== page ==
MOULTRIE — Asked separately about what they consider to be Nyquann Washington’s prime attribute as a member of the Colquitt County secondary, both head coach Justin Rogers and cornerbacks coach Dextra Polite answered quickly with the same word.


And not just under the Friday night lights.

Washington has few peers when it comes to working the other days of the week to turn himself into the player who has started three seasons in the Packers secondary.

Rogers, who has led the Packers to an 8-2 record and a berth in the playoffs that will start next Friday on Tom White Field at Mack Tharpe Stadium, has been effusive in his praise for how Washington goes about his business at practice and in games.

Polite, himself a former Colquitt County defensive back of some note, put two “verys” in front of the word “competitive” when asked to describe Washington.

And Polite went further.

“He understands the game,” he said of the 5-foot-11, 168-pounder. “And he has that leadership.

“He can put people where they need to be.”

With his leaping interception in the first quarter of the Packers game at Lowndes last Friday, Washington has quietly moved into third place all-time among Packer defensive backs.

He has four this season and 11 in his career, tying him with his former secondary mate Jay Ward, who is now playing at LSU.

With two more picks, he will move into a tie with his position coach. Polite had 13 interceptions in his Colquitt County career, which ended in 1994 when he was a member of the Packers undefeated state championship team.

Anthony Bridges is Packers all-time interceptions leader, with 17 from 1988-1990.

Washington started as a cornerback for the Packers as a sophomore in 2017 when he led the team with five interceptions.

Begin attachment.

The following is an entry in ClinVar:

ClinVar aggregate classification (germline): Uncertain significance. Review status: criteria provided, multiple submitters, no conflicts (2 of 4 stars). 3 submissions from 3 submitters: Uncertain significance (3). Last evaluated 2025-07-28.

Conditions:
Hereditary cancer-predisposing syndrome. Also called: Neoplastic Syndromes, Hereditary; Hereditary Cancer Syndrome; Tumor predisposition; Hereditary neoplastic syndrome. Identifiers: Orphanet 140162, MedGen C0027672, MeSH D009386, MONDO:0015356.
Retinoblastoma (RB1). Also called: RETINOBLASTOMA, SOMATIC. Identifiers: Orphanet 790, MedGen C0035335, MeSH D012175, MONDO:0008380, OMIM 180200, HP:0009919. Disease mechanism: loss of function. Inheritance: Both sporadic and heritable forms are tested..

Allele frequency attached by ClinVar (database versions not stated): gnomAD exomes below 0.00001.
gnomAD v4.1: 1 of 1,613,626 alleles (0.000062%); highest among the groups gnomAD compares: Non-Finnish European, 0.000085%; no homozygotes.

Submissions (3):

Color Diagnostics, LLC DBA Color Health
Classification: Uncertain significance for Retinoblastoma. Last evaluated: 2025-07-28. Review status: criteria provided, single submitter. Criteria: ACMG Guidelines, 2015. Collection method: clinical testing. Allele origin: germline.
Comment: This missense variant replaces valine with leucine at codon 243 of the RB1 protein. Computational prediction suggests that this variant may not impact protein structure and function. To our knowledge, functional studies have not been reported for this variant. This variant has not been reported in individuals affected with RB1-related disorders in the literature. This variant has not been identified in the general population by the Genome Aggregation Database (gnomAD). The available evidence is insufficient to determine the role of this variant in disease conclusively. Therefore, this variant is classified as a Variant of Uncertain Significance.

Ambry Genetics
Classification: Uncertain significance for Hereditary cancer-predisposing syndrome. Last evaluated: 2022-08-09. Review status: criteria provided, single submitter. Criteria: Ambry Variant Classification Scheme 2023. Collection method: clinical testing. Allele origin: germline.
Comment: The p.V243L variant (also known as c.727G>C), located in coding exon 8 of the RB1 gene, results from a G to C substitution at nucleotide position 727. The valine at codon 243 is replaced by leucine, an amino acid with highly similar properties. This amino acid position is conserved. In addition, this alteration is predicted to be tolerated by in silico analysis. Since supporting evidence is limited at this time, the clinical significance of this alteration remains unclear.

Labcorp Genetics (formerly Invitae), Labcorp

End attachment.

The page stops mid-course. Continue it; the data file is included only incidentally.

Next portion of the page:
Last year, with Washington at one corner and Ward at the other, he picked off two passes and added two fumble recoveries and, perhaps, surprisingly, three sacks as the Packers went 14-1.

In addition to his four interceptions this year (the others were against Valdosta, Grayson and Camden County), he is sixth on the team with 35 total tackles and has recovered the fourth fumble of his career.

This season featured a bit of a change for Washington, who has played primarily at safety.

The move was made necessary by the season-ending injuries to safeties Traveon Tuff, Desmen Davis and Ja’Paul Lewis.

Polite, perhaps anticipating needing Washington at safety at some point during the season, gave his savvy senior some reps there as early as last spring.

The move was seamless.

“He made a good transition,” Polite said. “We knew he’d be ready.”

As the team heads into the postseason, Washington is teaming with sophomore Pershaun Fann in the deep secondary with juniors Antonio Spradley and Omar Daniels more than holding their own on the corners.

Fann is still learning after having spent much of the summer playing baseball.

Daniels was moved from offense to defense in the spring and has performed well.

“He just has a knack for the ball,” Polite said.

Spradley returned his only interception this season for a touchdown against Trinity Christian.

“He has all the physical skills,” Polite said.

The future looks even brighter for the secondary with the development of Jaheim Ward, Jay’s younger brother, who also is a junior.

Their progress has been aided by Washington, the Packers veteran presence in the secondary.

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